The Gift of Your Story

I wanted to share the most moving essay I’ve read in a long, long time. It is actor James Rebhorn’s obituary, which he penned himself. Who, you may ask, is James Rebhorn?


James Rebhorn

I’m not sure I knew his name, but I certainly knew his face. A character actor who has played the “bad” guy so many times I don’t think I can count. He died last week at the (too young) age of  65. He left a huge body of work on film, and on stage. He listed no roles, no awards, no public kudos in his obit. Instead, he talked about his family, and what they meant to him. You can read it here.

I am moved by Mr. Rebhorn’s words. Words he chose to tell his life story, the way he wanted to tell it. His wonderful career barely got a mention at the bottom. He let the world, and his family, know what was important to him. His family. He told his story, as he wanted it told.

I have been thinking about this obituary all day. About the comfort it will give his family. About what it says about him as a human being, as an actor, as a son/brother/husband/father, and as a thoughtful man. About the way it made me think about him. About how he used his own obituary to thank the people who gave him joy, rather than celebrate that life itself. A very powerful way to reframe what success looks like.

13 thoughts on “The Gift of Your Story

  1. Seeing this made me instantly think of his role in the Michael Douglas movie, THE GAME, where he essentially played an actor who played a businessman. It’s a movie that uses a facade to demonstrate to the main character what is really important in life. This self-penned obit does the same.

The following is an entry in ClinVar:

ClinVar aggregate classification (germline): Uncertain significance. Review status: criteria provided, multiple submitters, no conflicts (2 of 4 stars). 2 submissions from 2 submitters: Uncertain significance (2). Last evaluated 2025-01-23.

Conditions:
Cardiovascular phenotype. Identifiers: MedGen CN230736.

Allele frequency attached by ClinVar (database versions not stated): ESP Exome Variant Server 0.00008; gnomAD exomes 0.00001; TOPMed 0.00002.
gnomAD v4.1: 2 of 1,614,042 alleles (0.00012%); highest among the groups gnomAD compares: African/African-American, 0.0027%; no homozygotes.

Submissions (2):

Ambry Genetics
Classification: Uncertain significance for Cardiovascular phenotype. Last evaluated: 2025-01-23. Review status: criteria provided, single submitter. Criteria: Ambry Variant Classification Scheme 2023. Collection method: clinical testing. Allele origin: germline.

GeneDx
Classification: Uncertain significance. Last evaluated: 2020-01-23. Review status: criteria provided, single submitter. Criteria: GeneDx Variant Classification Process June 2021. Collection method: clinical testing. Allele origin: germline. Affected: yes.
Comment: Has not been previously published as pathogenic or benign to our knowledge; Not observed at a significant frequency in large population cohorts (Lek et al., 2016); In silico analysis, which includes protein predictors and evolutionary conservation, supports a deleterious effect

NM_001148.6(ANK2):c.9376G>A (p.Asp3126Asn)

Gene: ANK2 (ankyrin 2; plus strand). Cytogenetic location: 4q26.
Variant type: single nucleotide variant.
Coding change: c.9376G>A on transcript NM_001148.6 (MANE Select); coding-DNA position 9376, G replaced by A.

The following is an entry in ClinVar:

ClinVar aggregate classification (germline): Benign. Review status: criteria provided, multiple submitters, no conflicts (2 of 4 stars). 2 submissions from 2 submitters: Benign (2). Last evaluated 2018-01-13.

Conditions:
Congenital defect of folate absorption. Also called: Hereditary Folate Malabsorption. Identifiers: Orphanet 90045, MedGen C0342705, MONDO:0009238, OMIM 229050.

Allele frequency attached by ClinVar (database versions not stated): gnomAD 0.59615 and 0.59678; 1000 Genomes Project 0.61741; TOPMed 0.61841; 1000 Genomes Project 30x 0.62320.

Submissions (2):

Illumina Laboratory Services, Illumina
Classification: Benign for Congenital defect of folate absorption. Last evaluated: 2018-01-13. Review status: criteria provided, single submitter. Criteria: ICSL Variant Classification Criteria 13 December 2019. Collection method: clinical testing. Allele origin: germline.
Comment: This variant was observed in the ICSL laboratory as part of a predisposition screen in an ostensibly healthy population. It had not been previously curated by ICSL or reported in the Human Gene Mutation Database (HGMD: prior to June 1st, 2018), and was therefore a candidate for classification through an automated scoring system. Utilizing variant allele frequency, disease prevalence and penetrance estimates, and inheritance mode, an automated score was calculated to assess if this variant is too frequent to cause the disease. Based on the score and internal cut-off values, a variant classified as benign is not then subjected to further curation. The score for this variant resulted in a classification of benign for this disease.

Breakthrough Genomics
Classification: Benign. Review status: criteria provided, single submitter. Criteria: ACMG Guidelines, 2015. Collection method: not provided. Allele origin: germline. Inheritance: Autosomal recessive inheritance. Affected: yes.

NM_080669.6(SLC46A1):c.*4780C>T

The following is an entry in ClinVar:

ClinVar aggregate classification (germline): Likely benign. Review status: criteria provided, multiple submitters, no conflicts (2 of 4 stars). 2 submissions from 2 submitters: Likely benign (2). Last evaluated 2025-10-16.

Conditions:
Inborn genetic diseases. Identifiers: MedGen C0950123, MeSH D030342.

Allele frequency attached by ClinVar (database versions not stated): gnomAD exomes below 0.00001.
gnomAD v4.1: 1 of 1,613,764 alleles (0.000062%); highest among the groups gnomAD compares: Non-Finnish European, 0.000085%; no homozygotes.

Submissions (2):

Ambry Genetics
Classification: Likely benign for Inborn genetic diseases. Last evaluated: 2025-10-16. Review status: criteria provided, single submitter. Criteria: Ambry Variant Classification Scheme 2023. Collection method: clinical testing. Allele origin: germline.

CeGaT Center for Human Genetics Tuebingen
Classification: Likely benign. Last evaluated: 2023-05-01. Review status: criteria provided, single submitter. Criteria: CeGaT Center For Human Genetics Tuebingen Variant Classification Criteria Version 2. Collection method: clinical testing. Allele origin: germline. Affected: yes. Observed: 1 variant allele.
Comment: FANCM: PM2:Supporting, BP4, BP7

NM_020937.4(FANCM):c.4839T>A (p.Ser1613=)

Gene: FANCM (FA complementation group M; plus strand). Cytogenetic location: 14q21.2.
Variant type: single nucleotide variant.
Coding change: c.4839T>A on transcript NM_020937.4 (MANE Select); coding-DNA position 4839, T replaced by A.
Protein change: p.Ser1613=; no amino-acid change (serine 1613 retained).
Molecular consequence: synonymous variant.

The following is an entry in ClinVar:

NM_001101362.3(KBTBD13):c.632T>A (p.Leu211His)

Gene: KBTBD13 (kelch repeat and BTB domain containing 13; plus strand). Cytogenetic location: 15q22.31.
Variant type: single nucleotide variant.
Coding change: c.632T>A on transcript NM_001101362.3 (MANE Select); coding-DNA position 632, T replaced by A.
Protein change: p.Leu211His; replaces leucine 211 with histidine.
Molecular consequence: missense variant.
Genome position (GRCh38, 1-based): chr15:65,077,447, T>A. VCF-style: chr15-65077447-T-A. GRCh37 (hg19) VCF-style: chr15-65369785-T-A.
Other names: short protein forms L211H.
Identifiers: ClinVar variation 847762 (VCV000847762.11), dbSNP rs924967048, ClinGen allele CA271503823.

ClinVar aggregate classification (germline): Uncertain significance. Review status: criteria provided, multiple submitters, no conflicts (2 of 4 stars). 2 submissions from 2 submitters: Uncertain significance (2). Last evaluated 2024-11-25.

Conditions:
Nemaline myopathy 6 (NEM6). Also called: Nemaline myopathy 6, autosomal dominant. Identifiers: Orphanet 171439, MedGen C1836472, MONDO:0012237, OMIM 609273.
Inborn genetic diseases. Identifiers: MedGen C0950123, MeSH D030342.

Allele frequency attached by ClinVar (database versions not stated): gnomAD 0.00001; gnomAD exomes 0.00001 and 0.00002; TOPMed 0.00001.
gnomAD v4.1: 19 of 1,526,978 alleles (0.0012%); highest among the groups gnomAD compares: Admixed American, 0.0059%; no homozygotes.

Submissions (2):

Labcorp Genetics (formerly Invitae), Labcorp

2. Oh, I so know that face but never knew the man’s name. He must have been in a million movies. What an amazing piece of simple, heartfelt writing. We should all be so lucky–and so aware of having it, too–such a rich and loving life. Thanks for sharing, Julie!

  3. Thank you for sharing! I saw that he had passed away…didn’t know the name before I saw the news item, but I knew his face from many films. The obituary was a self-effacing and graceful recognition of the people he loved…how amazing to see him use his obituary to focus on his family rather than his own accomplishments. Now that’s impressive! Blessings to him and his family. ~ Sheila

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